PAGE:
‘Upskilling’ Your Workforce to Keep Pace with Change

Applied Clinical TrialsApplied Clinical Trials-02-01-2024
Volume 33
Issue 1/2

The DCT-driven evolution requires new levels of understanding and expertise.

Ping-Chung Chang, Head of China Development and Global Delivery, Phastar

Ping-Chung Chang, Head of China Development and Global Delivery, Phastar

With the transformation in the way data are generated, collected, and analyzed, clinical trials are evolving at a faster rate than ever before—along with the professional roles that support them.

It means that for those who are willing to develop the necessary new skillsets and mindsets, there are a wealth of opportunities on the horizon. In this article, we examine such synergies in this evolving clinical trial landscape, and explain why individuals in all roles need to continually build their understanding of this new paradigm. After all, it’s everyone’s responsibility to “upskill” the clinical research workforce.

Evolving landscape

Hybrid and decentralized clinical trials (DCT) rely on remote monitoring, and whether that be through wearables, patient questionnaires, or home health, it has transformed the way data is generated, collected, and analyzed.

On the face of it, the move to technology-driven data collection solutions may sound more convenient for all involved. Yet it comes with its own challenges and pain points that require careful navigation.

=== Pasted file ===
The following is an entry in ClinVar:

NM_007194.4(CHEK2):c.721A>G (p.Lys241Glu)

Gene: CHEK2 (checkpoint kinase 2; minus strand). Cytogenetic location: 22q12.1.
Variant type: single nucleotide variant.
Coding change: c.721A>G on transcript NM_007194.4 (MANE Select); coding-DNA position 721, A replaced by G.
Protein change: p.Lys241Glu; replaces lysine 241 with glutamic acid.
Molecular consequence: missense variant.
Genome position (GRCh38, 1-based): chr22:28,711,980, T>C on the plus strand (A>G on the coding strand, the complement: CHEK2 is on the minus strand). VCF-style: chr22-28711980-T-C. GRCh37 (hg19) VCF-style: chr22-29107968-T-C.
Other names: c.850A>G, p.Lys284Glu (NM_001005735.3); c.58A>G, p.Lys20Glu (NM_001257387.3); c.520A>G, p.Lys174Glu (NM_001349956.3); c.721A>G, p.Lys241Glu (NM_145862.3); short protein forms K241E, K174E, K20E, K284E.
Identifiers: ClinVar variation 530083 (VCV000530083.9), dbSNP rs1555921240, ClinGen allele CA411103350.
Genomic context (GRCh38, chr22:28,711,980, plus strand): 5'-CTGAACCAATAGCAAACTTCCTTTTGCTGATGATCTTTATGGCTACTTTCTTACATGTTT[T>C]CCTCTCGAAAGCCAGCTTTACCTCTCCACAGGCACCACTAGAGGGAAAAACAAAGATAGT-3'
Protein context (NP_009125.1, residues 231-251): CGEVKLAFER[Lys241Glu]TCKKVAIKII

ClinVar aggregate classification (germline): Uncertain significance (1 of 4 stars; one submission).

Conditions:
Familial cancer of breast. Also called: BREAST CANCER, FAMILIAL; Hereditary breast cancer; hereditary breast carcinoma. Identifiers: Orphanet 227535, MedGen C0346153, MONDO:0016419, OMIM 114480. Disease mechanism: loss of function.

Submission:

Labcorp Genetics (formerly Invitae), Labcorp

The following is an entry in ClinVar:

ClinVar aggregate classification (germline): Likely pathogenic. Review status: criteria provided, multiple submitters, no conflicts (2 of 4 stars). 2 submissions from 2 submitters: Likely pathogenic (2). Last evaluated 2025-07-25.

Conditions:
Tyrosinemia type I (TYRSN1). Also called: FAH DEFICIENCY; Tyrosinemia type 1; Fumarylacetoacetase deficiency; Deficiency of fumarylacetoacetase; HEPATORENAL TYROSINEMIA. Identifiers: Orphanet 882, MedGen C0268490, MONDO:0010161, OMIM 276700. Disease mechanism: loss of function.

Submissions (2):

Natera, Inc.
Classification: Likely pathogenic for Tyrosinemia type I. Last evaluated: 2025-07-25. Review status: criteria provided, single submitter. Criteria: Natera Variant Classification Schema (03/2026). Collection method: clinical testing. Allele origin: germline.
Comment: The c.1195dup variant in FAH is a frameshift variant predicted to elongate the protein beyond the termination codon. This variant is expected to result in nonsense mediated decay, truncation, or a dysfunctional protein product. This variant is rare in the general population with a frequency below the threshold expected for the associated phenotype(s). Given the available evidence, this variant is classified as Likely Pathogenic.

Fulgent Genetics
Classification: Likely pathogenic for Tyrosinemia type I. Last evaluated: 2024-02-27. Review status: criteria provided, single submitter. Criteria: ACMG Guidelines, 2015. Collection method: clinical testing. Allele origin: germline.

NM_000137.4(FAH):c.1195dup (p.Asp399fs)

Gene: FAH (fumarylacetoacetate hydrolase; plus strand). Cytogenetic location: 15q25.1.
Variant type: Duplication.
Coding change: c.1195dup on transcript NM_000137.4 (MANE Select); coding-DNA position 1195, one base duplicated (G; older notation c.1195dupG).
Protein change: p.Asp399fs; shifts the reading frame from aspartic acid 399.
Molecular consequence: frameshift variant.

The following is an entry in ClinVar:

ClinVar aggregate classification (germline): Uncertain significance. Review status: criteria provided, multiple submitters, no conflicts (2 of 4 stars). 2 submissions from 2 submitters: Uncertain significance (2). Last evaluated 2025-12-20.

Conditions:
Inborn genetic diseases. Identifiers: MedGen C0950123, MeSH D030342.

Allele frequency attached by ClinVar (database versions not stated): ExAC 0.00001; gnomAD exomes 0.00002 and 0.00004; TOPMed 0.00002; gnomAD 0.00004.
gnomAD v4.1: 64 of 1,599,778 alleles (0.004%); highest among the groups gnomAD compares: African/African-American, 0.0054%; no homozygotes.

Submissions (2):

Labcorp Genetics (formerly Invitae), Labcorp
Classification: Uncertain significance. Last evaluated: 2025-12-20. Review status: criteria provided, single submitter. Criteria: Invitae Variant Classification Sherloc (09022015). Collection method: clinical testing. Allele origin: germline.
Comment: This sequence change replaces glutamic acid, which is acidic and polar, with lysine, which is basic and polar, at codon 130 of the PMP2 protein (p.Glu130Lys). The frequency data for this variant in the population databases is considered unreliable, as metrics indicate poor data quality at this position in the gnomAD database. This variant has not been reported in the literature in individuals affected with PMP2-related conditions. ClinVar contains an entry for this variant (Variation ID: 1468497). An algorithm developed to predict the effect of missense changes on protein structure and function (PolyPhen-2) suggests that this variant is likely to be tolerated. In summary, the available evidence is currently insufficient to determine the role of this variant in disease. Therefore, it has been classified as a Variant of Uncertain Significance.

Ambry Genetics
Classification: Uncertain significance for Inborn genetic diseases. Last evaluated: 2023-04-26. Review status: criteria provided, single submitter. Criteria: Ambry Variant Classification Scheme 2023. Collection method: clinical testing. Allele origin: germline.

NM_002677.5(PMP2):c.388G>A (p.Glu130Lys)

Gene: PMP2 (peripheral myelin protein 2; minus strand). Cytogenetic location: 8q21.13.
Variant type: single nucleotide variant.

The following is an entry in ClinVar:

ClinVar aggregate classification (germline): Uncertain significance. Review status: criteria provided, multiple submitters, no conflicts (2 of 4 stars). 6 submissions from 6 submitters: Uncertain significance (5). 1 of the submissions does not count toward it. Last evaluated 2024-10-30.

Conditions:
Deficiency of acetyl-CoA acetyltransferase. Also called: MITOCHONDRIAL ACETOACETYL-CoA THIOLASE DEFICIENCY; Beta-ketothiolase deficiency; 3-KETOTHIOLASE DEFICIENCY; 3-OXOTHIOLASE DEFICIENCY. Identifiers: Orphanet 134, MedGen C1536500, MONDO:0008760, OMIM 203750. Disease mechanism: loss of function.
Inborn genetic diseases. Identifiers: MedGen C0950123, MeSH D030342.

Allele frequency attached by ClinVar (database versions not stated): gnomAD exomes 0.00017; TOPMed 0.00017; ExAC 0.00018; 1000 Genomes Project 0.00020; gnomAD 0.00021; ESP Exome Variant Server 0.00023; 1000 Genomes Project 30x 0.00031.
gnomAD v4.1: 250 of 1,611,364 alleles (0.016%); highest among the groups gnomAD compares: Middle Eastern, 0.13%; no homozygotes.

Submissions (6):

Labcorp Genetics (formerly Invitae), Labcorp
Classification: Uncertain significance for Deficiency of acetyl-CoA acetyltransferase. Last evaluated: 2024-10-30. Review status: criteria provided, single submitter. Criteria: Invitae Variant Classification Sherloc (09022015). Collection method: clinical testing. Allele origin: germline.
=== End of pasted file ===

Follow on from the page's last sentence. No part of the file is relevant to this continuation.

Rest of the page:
Traditionally, clinical trial investigators input the information collected during infrequent site visits. Now, measurements are being generated much more regularly. The volume of datapoints being collected by a smart phone, for example, is an order of magnitude larger than what went before. Cleaning such huge datasets with the naked eye, or predefined edit checks, are simply not sufficient anymore, leading to new methods, such as machine learning (ML)-driven analytics, being utilized.

There are also many more routes that contribute to missing data. Historically, missing data was often limited to missed site visits or deteriorated blood samples. In today’s research environment, however, we need ways to account for times when a participant took off their smart watch, for example, or did not operate the wearable device correctly. In addition, more data from more sources also increases noise in the collected information. These realities call for the clinical research community to develop and embrace new ways of processing and analyzing information, if they are to maintain the quality and integrity of their analyzes.

All these dynamics are changing the role of clinical research professionals. To truly understand the data, the whole workforce now requires a much deeper knowledge of data analytics than ever before, including such techniques as ML.

Evolving skillset and mindset

Despite all the changes we have witnessed in recent years, the overall objective of clinical trials remains the same—to bring new medicines that tackle unmet medical needs to the people who need them as quickly as possible.

What has changed is that we now have more tools to help us reach a wider patient population, and to collect data while reducing the burden of participation on patients and investigators alike. And because there are more tools, there are more options as well as new risks that are influencing clinical trial conduct.

Research 2.0 requires teams to use the electronic solutions that will optimize the trial at hand. The concept of designing each trial based on its own unique requirements can be more broadly applied now that a wider range of technologies are available. In addition, it is important that teams pick the right e-solutions to actually reduce burden and enhance user experience. Doing so can lead to stronger participant retention, without biasing patient-pool selections.